Lama Tsomo: A Buddhist Practice for Emptying, Dying and Letting Go

We ended our previous DM with an amazing teaching from Meister Eckhart that sounds radically Buddhist about letting go of all images.  It seems appropriate, then, as we continue our journey into the “C” called Contemplation and within the context of asking “What does it mean to be human?” to bring in a serious student of Buddhism, Lama Tsomo. 

Lama Tsomo. Photographer unknown. From official bio on

It has been my privilege to know Tsomo for about fifteen years and over the years we created a number of dialogs in several cities on Mystical Christianity and Tibetan Buddhism.  Recently we published a book that contained those interactions, The Lotus & the Rose: A Conversation Between Tibetan Buddhism & Mystical Christianity. 

Buddhism offers many practices to quiet the mind or find the repose we have been speaking of.  One such practice that Tsomo teaches is a “dying meditation” because “in that process a lot of the layers of the onion are going to be peeled away, and a lot of the things we identify as ‘me’ get peeled away.” 

Following are her instructions.  “Sit with your back straight but relaxed.”  Either close your eyes or not. 

“Dematerialization” Photo by Hartwig HKD on Flickr

Just imagine, now, that it’s time for you to leave this life.  What does that mean?  What falls away?  Well, the body of course falls away.  So let’s really feel that happening as much as we can.  Now we feel with that body falling away, we also lose many of the things that we learned in this life: the piano lessons,  the books that we read, foreign languages that we learned.  English falls away.  Many of our neuroses that we’ve dealt with all this life fall away, the experiences that caused them.  The people we attached experience to fall away.  Our personality falls away.  We leave behind our name, being American or whatever country we’re from.  And yet, what is there?

The flame of pure awareness. Photo by Paul Bulai on Unsplash

Perhaps we could call it ‘my awareness.’  But where is the ‘my?’  Just ‘awareness.’  So resting in just awareness for a moment.

Now the guided meditation ends and we are invited to slowly open your eyes, keeping that ‘just awareness’ in your awareness, and also allowing manifested reality to coexist in your awareness: the ocean and the waves simultaneously, indistinguishably present.  This kind of emptiness I call the ‘pregnant emptiness’ and it is full of compassion.  We can feel some qualities of this emptiness.  And so as we emerge from the contemplation please remember, if you can, some of those qualities in your encounter with your true self.

Journeys of letting go are journeys to descend deeper into our true selves, our more real selves, what Eckhart calls “the inner person” as distinct from the “outer person” that we often wear for others to see or acknowledge. 

Adapted from Matthew Fox and Lama Tsomo, The Lotus & the Rose: A Conversation Between Tibetan Buddhism & Mystical Christianity, pp. 48-50.

Banner Image: Forest passage. Photo by Skitterphoto on Pexels.

Did you find reading about this practice to be useful?  Did you also engage in the practice and find that useful?  What came of it?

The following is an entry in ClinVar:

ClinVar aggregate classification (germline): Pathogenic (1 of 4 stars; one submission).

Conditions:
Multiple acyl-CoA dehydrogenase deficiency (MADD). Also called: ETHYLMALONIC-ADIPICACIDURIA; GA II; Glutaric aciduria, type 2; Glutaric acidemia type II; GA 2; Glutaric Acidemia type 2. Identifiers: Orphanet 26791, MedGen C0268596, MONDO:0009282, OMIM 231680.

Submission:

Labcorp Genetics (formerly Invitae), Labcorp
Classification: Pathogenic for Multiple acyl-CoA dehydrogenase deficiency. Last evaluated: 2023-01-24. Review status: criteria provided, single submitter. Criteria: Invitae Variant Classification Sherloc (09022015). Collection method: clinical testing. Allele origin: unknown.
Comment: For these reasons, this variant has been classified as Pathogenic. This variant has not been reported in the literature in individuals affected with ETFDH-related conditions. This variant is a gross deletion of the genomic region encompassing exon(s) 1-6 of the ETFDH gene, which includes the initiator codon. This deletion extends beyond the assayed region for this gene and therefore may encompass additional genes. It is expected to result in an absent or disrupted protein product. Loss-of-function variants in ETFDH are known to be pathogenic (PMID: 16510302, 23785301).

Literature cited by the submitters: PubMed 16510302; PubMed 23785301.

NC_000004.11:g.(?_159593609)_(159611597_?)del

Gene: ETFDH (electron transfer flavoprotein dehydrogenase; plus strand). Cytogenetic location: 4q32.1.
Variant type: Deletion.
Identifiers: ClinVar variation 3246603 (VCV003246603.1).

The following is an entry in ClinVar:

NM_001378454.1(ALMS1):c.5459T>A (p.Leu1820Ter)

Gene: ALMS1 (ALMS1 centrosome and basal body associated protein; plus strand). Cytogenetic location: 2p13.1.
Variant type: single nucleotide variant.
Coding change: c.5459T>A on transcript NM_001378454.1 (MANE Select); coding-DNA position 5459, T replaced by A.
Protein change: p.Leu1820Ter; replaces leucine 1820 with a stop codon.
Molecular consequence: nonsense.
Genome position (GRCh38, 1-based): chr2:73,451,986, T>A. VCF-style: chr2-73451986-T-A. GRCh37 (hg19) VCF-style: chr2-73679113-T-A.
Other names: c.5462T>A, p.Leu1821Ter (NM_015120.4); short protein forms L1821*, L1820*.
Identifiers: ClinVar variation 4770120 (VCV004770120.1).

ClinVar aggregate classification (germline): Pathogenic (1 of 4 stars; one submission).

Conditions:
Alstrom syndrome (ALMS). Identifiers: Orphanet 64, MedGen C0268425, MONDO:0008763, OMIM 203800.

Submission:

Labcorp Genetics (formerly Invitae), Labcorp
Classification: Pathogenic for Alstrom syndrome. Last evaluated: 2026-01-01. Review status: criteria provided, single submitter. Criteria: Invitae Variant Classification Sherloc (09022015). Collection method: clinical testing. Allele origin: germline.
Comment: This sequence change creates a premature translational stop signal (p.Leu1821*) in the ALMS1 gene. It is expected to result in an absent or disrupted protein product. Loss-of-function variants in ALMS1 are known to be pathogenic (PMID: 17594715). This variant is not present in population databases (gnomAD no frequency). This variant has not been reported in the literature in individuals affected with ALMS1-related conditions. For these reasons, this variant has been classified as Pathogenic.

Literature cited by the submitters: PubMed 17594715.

Does resting in “just awareness” assist your sense of “pregnant emptiness” and also compassion?

The Lotus & The Rose: A Conversation Between Tibetan Buddhism & Mystical Christianity

How can we move away from “us vs. them” thinking as our surroundings feel more divided and polarized than ever? Co-authors Matthew Fox and Lama Tsomo discuss how Tibetan Buddhism and Mystical Christianity answer this question from unique points of view, with many commonalities and practical tools to break down the barriers between us.
The Lotus and the Rose is an extraordinary example of what can happen when spiritual leaders from different traditions open up and speak from the heart.” — Paul Chaffee, The Interfaith Observer.

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2 thoughts on “Lama Tsomo: A Buddhist Practice for Emptying, Dying and Letting Go”

  1. Avatar

    It is said Mahatma Gandhi when he died left 2 dollars to his name
    But left a million pranas
    What is Prana
    Prana is the universal sea of energy that infuses and vitalizes all matter. This sea of energy coalesces into sub-atomic particles and atoms, which become the basic building blocks of all matter manifesting the physical world. So, every atom, molecule, and cell is an extension of prana, just as waves are extensions of the sea that lies beneath them. (1)
    Prana is also the power that flows in all living forms and performs vital functions. Paramhansa Yogananda called this aspect of prana “life-force.” He further explained that life-force possesses an inherent intelligence enabling it to carry out the life-sustaining processes.
    To give clarity to this image, he even coined the term “lifetrons.” We have a subtle or astral body made up of prana that underlies the physical body. Oriental healing techniques, such as Ayurveda and acupuncture, work to harmonize and strengthen the flow of life-force, calling it variously prana, chi, or ki. When the life-force flows properly, the result will be a natural state of health and vitality.
    I would like to think that Lama Tsomo is full of Prana
    Take care

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